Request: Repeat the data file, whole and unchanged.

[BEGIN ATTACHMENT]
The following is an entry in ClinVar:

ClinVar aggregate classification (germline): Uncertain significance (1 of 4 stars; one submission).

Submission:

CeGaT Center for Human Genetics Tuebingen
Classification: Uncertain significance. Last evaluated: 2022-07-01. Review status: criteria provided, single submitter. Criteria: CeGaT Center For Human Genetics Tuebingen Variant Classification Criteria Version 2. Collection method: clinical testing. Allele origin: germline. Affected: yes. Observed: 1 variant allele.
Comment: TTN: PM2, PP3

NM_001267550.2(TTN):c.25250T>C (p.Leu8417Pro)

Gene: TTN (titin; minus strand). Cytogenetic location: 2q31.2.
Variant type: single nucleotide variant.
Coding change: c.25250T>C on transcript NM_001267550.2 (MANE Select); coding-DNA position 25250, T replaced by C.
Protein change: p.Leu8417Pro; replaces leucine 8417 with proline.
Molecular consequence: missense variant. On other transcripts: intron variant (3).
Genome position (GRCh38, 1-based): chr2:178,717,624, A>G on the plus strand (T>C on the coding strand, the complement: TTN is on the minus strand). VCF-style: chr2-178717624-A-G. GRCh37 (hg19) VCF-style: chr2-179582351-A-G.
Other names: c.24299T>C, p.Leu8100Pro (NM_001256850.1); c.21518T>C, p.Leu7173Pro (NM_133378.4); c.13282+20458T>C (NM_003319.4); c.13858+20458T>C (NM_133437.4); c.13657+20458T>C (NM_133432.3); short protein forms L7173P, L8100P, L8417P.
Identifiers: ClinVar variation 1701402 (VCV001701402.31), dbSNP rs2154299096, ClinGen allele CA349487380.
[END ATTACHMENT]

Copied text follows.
The following is an entry in ClinVar:

ClinVar aggregate classification (germline): Uncertain significance (1 of 4 stars; one submission).

Submission:

CeGaT Center for Human Genetics Tuebingen
Classification: Uncertain significance. Last evaluated: 2022-07-01. Review status: criteria provided, single submitter. Criteria: CeGaT Center For Human Genetics Tuebingen Variant Classification Criteria Version 2. Collection method: clinical testing. Allele origin: germline. Affected: yes. Observed: 1 variant allele.
Comment: TTN: PM2, PP3

NM_001267550.2(TTN):c.25250T>C (p.Leu8417Pro)

Gene: TTN (titin; minus strand). Cytogenetic location: 2q31.2.
Variant type: single nucleotide variant.
Coding change: c.25250T>C on transcript NM_001267550.2 (MANE Select); coding-DNA position 25250, T replaced by C.
Protein change: p.Leu8417Pro; replaces leucine 8417 with proline.
Molecular consequence: missense variant. On other transcripts: intron variant (3).
Genome position (GRCh38, 1-based): chr2:178,717,624, A>G on the plus strand (T>C on the coding strand, the complement: TTN is on the minus strand). VCF-style: chr2-178717624-A-G. GRCh37 (hg19) VCF-style: chr2-179582351-A-G.
Other names: c.24299T>C, p.Leu8100Pro (NM_001256850.1); c.21518T>C, p.Leu7173Pro (NM_133378.4); c.13282+20458T>C (NM_003319.4); c.13858+20458T>C (NM_133437.4); c.13657+20458T>C (NM_133432.3); short protein forms L7173P, L8100P, L8417P.
Identifiers: ClinVar variation 1701402 (VCV001701402.31), dbSNP rs2154299096, ClinGen allele CA349487380.